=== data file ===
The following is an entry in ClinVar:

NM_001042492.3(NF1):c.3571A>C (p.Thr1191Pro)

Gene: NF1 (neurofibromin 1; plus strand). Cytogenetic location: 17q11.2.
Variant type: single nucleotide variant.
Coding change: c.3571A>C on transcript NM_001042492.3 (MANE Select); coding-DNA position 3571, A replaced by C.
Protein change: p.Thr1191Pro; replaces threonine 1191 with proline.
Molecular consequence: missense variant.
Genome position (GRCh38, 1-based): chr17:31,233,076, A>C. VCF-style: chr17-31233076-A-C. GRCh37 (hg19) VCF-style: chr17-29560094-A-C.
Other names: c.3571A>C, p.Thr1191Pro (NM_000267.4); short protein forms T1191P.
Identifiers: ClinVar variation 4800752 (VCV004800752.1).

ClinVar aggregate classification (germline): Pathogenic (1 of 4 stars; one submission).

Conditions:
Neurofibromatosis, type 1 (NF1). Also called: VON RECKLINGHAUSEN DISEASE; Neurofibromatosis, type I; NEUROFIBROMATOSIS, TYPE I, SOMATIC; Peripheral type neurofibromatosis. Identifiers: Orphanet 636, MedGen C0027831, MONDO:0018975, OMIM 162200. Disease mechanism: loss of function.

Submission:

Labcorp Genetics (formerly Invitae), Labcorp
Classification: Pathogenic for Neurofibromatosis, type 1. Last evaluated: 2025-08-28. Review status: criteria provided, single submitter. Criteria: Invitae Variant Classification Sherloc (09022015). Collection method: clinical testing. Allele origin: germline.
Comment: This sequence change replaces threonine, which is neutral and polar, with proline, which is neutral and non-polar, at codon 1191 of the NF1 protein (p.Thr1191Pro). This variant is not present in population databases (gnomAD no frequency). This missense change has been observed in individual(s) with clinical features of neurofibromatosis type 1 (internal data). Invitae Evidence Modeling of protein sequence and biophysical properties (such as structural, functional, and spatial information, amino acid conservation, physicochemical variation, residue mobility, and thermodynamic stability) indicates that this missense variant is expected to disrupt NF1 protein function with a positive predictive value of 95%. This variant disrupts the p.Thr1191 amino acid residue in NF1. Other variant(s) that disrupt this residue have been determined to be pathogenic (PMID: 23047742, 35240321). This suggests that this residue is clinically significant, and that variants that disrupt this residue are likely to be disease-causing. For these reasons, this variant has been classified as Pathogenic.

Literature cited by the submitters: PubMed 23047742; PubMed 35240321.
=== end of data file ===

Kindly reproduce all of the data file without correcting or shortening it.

The following is an entry in ClinVar:

NM_001042492.3(NF1):c.3571A>C (p.Thr1191Pro)

Gene: NF1 (neurofibromin 1; plus strand). Cytogenetic location: 17q11.2.
Variant type: single nucleotide variant.
Coding change: c.3571A>C on transcript NM_001042492.3 (MANE Select); coding-DNA position 3571, A replaced by C.
Protein change: p.Thr1191Pro; replaces threonine 1191 with proline.
Molecular consequence: missense variant.
Genome position (GRCh38, 1-based): chr17:31,233,076, A>C. VCF-style: chr17-31233076-A-C. GRCh37 (hg19) VCF-style: chr17-29560094-A-C.
Other names: c.3571A>C, p.Thr1191Pro (NM_000267.4); short protein forms T1191P.
Identifiers: ClinVar variation 4800752 (VCV004800752.1).

ClinVar aggregate classification (germline): Pathogenic (1 of 4 stars; one submission).

Conditions:
Neurofibromatosis, type 1 (NF1). Also called: VON RECKLINGHAUSEN DISEASE; Neurofibromatosis, type I; NEUROFIBROMATOSIS, TYPE I, SOMATIC; Peripheral type neurofibromatosis. Identifiers: Orphanet 636, MedGen C0027831, MONDO:0018975, OMIM 162200. Disease mechanism: loss of function.

Submission:

Labcorp Genetics (formerly Invitae), Labcorp
Classification: Pathogenic for Neurofibromatosis, type 1. Last evaluated: 2025-08-28. Review status: criteria provided, single submitter. Criteria: Invitae Variant Classification Sherloc (09022015). Collection method: clinical testing. Allele origin: germline.
Comment: This sequence change replaces threonine, which is neutral and polar, with proline, which is neutral and non-polar, at codon 1191 of the NF1 protein (p.Thr1191Pro). This variant is not present in population databases (gnomAD no frequency). This missense change has been observed in individual(s) with clinical features of neurofibromatosis type 1 (internal data). Invitae Evidence Modeling of protein sequence and biophysical properties (such as structural, functional, and spatial information, amino acid conservation, physicochemical variation, residue mobility, and thermodynamic stability) indicates that this missense variant is expected to disrupt NF1 protein function with a positive predictive value of 95%. This variant disrupts the p.Thr1191 amino acid residue in NF1. Other variant(s) that disrupt this residue have been determined to be pathogenic (PMID: 23047742, 35240321). This suggests that this residue is clinically significant, and that variants that disrupt this residue are likely to be disease-causing. For these reasons, this variant has been classified as Pathogenic.

Literature cited by the submitters: PubMed 23047742; PubMed 35240321.